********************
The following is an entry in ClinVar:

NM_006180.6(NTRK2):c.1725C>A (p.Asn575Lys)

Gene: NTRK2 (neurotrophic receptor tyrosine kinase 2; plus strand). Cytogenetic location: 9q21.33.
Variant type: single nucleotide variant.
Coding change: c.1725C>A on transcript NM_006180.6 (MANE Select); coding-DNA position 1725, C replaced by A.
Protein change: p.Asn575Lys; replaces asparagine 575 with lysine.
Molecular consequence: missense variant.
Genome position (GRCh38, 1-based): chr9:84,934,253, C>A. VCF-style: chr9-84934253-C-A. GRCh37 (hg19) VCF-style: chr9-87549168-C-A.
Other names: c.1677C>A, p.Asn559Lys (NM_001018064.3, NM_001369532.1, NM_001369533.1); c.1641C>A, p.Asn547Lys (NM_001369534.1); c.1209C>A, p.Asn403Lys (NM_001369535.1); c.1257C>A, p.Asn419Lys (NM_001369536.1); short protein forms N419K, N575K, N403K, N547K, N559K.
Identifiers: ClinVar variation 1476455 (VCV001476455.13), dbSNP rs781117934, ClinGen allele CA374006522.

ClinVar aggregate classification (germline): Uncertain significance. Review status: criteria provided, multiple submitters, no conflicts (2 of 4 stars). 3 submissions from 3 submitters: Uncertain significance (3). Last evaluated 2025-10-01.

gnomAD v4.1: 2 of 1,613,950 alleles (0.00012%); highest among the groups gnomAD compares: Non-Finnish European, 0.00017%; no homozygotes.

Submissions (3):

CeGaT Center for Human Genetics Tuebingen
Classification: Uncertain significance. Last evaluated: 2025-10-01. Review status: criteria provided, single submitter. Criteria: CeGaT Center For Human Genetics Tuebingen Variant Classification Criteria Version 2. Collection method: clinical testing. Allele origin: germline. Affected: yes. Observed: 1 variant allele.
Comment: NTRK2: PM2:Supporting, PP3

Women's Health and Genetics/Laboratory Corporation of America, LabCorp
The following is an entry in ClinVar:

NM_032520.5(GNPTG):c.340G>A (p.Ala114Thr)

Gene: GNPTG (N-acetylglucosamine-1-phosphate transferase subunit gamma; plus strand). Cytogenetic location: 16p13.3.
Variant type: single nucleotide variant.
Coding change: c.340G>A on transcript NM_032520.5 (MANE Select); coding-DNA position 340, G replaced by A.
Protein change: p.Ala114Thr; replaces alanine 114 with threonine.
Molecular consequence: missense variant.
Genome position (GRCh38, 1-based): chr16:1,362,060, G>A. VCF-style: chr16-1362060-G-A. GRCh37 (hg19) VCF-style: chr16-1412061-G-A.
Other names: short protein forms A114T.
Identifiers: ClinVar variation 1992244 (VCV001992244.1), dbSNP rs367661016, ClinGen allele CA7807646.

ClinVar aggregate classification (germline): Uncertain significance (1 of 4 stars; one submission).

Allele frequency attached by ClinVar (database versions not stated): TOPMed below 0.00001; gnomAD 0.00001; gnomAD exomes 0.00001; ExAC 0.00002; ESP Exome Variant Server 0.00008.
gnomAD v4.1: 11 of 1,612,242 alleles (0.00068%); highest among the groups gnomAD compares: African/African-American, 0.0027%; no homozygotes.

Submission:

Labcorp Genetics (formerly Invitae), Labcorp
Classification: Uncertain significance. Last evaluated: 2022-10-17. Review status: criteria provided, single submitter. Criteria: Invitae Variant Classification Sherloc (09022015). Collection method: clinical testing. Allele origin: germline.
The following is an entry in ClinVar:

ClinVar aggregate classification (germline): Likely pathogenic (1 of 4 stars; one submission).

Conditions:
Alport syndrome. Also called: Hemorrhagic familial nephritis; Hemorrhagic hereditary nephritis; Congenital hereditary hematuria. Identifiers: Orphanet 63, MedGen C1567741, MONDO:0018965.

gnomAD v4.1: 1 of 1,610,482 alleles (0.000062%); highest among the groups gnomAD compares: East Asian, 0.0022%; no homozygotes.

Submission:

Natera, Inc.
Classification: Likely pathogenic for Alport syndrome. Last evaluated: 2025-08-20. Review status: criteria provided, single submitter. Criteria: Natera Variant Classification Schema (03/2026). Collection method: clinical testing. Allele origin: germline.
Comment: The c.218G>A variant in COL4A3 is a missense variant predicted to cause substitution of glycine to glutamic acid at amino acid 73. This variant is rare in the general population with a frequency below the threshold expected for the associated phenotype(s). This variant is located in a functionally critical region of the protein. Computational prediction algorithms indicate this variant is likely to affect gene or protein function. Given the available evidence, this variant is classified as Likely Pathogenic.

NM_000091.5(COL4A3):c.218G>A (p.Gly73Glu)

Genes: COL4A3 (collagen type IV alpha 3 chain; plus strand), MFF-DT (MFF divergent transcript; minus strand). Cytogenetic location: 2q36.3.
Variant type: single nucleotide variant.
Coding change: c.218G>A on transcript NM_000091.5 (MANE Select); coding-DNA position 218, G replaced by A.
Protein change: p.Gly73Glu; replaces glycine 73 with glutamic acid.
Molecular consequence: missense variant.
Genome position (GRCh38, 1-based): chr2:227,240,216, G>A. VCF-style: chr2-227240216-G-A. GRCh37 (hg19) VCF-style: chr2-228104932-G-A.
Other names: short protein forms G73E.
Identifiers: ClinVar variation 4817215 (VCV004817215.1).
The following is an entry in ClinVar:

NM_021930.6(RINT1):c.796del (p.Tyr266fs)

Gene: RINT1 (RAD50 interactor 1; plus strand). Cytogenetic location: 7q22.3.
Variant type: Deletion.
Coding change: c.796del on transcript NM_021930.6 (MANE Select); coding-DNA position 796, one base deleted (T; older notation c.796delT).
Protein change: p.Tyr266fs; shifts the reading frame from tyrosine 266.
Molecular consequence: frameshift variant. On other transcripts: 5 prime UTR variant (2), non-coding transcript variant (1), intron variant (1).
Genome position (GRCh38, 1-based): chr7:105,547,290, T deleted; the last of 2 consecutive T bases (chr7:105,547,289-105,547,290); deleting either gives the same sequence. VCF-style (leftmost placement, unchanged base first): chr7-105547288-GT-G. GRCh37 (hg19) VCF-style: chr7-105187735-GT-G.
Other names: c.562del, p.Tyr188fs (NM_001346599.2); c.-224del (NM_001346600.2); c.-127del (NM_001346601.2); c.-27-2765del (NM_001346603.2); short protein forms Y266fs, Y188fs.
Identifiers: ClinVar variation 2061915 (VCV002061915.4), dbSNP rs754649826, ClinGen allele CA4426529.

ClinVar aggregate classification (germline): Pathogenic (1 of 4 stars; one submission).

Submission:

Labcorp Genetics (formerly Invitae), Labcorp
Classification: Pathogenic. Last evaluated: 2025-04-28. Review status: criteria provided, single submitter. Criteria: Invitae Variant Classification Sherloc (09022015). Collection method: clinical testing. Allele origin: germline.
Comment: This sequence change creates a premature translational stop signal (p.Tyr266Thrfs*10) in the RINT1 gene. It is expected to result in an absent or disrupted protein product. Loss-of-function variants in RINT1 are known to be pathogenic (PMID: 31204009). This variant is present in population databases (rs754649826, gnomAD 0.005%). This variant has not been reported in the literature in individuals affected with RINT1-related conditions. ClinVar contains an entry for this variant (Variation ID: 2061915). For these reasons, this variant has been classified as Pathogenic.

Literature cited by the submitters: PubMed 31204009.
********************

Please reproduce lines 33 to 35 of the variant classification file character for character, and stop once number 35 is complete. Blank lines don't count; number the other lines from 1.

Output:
Classification: Uncertain significance. Last evaluated: 2022-10-17. Review status: criteria provided, single submitter. Criteria: Invitae Variant Classification Sherloc (09022015). Collection method: clinical testing. Allele origin: germline.
The following is an entry in ClinVar:

ClinVar aggregate classification (germline): Likely pathogenic (1 of 4 stars; one submission).